Voicu utilises abstractions of this sort but also “connects” them to the referential, but in doing so the abstractions are not weakened but paradoxically strengthened. Examples of some of these are:
‘rhymes flow over the sunset’ (‘Sky Hands’, p.15)
‘we have hands to hold words’ (‘We’, p.12)
‘every window has a shadow of a dream’ (‘Windows Without Dreams’, p.22)
‘my skin is filled with cries’ (‘Style’, p.24)
‘I will paint your body with love words’ (‘Remember’, p.28)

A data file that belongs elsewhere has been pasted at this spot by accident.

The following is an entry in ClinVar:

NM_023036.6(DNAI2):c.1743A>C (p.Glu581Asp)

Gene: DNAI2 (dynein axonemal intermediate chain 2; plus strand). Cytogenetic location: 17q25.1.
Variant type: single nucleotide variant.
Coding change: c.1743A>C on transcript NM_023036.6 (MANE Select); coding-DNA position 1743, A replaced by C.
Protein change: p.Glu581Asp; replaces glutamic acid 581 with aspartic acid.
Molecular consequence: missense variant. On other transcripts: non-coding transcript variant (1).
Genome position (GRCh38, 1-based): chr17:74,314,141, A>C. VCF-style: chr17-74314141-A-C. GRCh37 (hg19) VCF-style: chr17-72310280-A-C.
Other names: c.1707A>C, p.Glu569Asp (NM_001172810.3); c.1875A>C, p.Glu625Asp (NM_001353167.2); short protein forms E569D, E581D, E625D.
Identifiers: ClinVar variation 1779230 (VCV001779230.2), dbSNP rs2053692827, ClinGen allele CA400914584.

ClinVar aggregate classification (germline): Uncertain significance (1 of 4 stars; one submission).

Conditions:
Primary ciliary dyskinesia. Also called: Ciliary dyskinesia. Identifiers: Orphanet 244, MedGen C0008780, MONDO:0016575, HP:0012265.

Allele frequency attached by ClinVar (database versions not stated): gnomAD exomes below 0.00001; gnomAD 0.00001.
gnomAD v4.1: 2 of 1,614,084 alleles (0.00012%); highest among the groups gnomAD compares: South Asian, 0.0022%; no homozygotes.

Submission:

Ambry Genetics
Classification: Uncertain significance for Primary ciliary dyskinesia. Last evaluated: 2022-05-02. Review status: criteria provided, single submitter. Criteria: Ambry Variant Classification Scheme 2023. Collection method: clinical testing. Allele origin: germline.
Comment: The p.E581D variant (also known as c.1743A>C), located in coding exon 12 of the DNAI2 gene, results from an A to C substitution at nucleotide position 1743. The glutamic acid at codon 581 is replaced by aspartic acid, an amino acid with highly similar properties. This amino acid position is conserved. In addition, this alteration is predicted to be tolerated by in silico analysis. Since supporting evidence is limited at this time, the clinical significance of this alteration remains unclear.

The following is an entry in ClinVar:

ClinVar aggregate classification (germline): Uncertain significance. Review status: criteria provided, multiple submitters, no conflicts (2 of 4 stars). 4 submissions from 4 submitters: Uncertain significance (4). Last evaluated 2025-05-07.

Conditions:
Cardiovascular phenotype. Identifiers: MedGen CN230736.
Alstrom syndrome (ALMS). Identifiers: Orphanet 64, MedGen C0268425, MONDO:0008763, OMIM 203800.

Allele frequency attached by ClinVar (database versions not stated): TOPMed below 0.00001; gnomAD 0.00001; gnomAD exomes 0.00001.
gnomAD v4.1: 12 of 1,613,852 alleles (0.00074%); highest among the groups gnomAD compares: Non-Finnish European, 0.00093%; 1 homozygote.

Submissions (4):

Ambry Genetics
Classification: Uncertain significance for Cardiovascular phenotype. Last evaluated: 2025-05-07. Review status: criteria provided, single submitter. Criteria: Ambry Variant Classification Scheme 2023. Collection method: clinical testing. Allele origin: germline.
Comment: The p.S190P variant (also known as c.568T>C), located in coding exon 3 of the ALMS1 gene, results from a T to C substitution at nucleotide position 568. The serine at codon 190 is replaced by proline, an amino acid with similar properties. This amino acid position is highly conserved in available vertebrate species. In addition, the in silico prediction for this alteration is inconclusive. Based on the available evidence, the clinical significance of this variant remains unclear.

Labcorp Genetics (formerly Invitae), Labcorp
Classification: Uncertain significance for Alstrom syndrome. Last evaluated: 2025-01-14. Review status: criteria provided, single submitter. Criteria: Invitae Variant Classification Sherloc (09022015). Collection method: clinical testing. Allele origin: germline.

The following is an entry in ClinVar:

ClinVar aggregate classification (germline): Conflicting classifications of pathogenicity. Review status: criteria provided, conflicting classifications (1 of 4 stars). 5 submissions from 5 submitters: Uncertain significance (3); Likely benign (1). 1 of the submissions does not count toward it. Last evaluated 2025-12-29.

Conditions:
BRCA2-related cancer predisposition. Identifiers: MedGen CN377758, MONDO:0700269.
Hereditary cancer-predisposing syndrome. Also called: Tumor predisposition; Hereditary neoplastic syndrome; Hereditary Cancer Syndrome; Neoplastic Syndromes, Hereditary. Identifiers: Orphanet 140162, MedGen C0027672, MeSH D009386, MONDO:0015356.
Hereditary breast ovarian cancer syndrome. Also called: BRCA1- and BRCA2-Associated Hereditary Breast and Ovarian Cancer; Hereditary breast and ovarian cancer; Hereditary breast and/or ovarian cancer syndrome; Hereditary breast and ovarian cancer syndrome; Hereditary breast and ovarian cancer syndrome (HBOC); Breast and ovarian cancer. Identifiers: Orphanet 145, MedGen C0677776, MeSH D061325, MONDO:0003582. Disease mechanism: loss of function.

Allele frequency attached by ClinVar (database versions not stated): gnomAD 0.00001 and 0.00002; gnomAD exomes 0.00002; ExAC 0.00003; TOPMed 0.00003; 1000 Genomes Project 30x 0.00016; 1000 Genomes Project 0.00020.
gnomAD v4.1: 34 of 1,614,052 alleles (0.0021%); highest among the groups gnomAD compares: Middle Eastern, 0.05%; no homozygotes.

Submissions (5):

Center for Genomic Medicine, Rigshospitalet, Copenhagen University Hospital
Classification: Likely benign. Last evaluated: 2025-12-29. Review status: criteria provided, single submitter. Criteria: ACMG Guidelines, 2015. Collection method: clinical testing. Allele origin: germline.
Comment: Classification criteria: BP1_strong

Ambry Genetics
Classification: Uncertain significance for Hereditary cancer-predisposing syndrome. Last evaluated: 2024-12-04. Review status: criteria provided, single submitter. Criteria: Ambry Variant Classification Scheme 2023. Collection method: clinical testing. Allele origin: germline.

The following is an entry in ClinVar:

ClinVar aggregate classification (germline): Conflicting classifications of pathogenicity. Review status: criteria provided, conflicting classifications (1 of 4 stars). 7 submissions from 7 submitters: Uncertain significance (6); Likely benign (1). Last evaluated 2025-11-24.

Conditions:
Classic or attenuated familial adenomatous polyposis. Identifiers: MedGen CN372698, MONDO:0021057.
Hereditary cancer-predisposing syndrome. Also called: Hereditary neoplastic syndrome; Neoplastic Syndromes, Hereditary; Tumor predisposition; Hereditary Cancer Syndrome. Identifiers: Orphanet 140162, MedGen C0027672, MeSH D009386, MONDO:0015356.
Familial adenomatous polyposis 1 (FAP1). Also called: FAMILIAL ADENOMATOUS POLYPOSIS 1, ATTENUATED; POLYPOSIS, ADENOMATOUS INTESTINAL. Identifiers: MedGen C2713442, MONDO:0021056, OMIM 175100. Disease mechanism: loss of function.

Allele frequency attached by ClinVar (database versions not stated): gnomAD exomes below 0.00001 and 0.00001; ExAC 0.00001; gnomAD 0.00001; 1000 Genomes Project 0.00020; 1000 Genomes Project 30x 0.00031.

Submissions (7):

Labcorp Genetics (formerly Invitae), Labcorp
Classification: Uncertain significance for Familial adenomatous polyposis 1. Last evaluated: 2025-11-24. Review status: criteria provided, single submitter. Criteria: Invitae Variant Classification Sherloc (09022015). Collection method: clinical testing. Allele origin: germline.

Such a conjoining of the concrete and the abstract is to be welcomed in poetry, as, indeed, are the other poetical aspects mentioned in this review.

Sky Hands is well worth a read. Its poems span the full range of human emotions and will evoke in readers’ minds a myriad of interpretive possibilities that will enrich their reading experience and transport them to a dimension that is dreamlike in its imaginings, simple in its beauty and moving in its honesty. What more can be asked of poetry?